Kant: God is a Transcendental Illusion

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Kant: God is a Transcendental Illusion

Postby Prismatic567 » Fri Oct 11, 2019 10:03 am

Posted in another forum;

Here is a clue [not the full proof] to Kant's explanation that the idea of God is a transcendental idea, i.e. a transcendental illusion.
Note 'idea' in Kant's case is specifically 'philosophical idea' not just an ordinary ideas.

    For Kant, however, 'The Idea is a Concept of reason whose Object can be met with nowhere in Experience' (L p. 590), or precisely that which does not stand in any relation to an Object.
    -Howard Caygill

The syllogism;

    1. All transcendental ideas are transcendental illusions.
    2. The idea of God is a transcendental idea
    3. God is a transcendental illusion.

One will need to read the whole of the Critique of Reason to understand [not necessary agree with] to counter the above argument.

Here is a clue to P1;

    1. ALTHOUGH a purely Transcendental Idea is, in accordance with the Original Laws of Reason, a quite necessary product of Reason, its Object, it may yet be said, is something of which we have no Concept. A339

    2. For in respect of an Object which is adequate to the demands of Reason, it is not, in fact, possible that we should ever be able to Form a Concept of the Understanding, that is, a Concept that allows of being exhibited and intuited in a Possible Experience.

    3. But we should be better advised and less likely to be misunderstood if we said that although we cannot have any Knowledge of the Object which corresponds to an Idea, we yet have a Problematic Concept of it. B397

    4. The Transcendental (Subjective) Reality of the Pure Concepts of Reason depends on our having been led to such Ideas by a necessary Syllogism. 1

    5. There will therefore be Syllogisms which contain no Empirical premisses, and by means of which we conclude from something which we know to something else of which we have no Concept, and to which, owing to an inevitable Illusion, we yet ascribe Objective Reality.

    6. These conclusions [of transcendental ideas] are, then, rather to be called pseudo-Rational 2 than Rational, although in view of their Origin they may well lay claim to the latter title, since they are not fictitious and have not arisen fortuitously, but have sprung from the very Nature of Reason.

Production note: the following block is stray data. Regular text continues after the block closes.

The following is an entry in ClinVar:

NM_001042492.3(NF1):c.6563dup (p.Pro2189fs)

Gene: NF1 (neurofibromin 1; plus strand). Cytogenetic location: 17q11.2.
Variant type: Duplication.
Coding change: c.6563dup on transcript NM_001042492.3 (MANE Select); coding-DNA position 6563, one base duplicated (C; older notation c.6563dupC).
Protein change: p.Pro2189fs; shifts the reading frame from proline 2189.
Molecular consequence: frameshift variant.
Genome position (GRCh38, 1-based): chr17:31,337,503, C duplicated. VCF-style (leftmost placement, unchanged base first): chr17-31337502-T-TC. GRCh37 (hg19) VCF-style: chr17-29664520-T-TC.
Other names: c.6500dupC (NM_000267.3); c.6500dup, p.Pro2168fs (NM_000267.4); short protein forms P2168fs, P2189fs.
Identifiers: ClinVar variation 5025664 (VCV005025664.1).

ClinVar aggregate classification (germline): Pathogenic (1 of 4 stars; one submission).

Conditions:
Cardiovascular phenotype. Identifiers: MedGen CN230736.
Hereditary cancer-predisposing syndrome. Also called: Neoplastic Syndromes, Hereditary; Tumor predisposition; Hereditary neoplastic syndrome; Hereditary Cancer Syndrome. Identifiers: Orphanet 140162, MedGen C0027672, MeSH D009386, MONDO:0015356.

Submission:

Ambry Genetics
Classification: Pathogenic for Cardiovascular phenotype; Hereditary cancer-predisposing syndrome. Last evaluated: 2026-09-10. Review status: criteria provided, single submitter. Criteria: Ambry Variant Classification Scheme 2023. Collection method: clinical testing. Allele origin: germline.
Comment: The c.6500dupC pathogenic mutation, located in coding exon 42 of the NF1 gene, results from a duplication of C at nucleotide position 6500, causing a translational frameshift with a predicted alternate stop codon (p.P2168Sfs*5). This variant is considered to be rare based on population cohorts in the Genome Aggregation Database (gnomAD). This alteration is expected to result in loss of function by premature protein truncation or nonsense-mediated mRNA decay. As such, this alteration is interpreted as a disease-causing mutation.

7. They [transcendental ideas] are sophistications not of men but of Pure Reason itself. Even the wisest of men cannot free himself from them. After long effort he perhaps succeeds in guarding himself against actual error; but he will never be able to free himself from the Illusion, which unceasingly mocks and torments him.


Re P2;

    'The Ideal of Pure Reason' in CPR
    In short, we shall be able to determine it, in its Unconditioned Completeness, through all predicaments.
    The Concept of such a Being is the Concept of God, taken in the Transcendental sense; and the Ideal of Pure Reason, as above defined [pg 489], is thus the Object of a Transcendental Theology.

    A580 B608

What is 'Transcendental' re P1 and P2;

    Neither Space nor any a priori geometrical Determination of it is a Transcendental Representation;
    what can alone be entitled Transcendental is the Knowledge that these Representations are not of Empirical Origin, and the Possibility that they can 2 yet relate a priori to Objects of Experience.
    The application of Space to Objects-in-General would likewise be Transcendental, but, if restricted solely to Objects of sense, it is Empirical.

    A56 B81

What is Empirical?:

    An Empirical Concept or Intuition is one which 'contains Sensation' and thereby 'presupposes the actual presence of the Object' (CPR A50/B74).

    https://en.wikipedia.org/wiki/Empirical_evidence

Because the 'transcendental' cannot be of Empirical Origin, it cannot be of objective reality, i.e. really-real.

Even for the above, one will need to understand each term very carefully and precisely in accordance to what Kant intended them to be.

Any ideas [general] to the above?
I am a progressive human being, a World Citizen, NOT-a-theist and not religious.
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Re: Kant: God is a Transcendental Illusion

Postby Karpel Tunnel » Fri Oct 11, 2019 10:22 am